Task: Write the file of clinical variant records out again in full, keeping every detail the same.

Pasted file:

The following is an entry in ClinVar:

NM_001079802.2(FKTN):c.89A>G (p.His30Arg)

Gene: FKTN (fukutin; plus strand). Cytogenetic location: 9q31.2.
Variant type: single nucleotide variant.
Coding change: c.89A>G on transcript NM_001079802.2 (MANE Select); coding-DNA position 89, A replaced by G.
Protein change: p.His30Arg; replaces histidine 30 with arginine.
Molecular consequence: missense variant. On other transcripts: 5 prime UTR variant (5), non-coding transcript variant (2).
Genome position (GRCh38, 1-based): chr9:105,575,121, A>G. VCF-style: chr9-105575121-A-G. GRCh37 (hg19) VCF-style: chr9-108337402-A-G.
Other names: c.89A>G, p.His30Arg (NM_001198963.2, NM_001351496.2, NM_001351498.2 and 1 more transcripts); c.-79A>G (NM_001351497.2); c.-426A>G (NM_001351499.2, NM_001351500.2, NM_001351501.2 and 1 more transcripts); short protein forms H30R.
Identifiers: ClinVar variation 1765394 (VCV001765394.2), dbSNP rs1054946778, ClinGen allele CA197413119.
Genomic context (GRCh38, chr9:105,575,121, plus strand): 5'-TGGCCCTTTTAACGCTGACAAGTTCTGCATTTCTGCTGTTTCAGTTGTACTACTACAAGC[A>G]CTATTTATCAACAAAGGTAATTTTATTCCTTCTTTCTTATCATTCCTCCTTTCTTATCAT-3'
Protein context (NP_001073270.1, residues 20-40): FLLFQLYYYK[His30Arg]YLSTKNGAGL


The following is an entry in ClinVar:

NM_001079802.2(FKTN):c.89A>G (p.His30Arg)

Gene: FKTN (fukutin; plus strand). Cytogenetic location: 9q31.2.
Variant type: single nucleotide variant.
Coding change: c.89A>G on transcript NM_001079802.2 (MANE Select); coding-DNA position 89, A replaced by G.
Protein change: p.His30Arg; replaces histidine 30 with arginine.
Molecular consequence: missense variant. On other transcripts: 5 prime UTR variant (5), non-coding transcript variant (2).
Genome position (GRCh38, 1-based): chr9:105,575,121, A>G. VCF-style: chr9-105575121-A-G. GRCh37 (hg19) VCF-style: chr9-108337402-A-G.
Other names: c.89A>G, p.His30Arg (NM_001198963.2, NM_001351496.2, NM_001351498.2 and 1 more transcripts); c.-79A>G (NM_001351497.2); c.-426A>G (NM_001351499.2, NM_001351500.2, NM_001351501.2 and 1 more transcripts); short protein forms H30R.
Identifiers: ClinVar variation 1765394 (VCV001765394.2), dbSNP rs1054946778, ClinGen allele CA197413119.
Genomic context (GRCh38, chr9:105,575,121, plus strand): 5'-TGGCCCTTTTAACGCTGACAAGTTCTGCATTTCTGCTGTTTCAGTTGTACTACTACAAGC[A>G]CTATTTATCAACAAAGGTAATTTTATTCCTTCTTTCTTATCATTCCTCCTTTCTTATCAT-3'
Protein context (NP_001073270.1, residues 20-40): FLLFQLYYYK[His30Arg]YLSTKNGAGL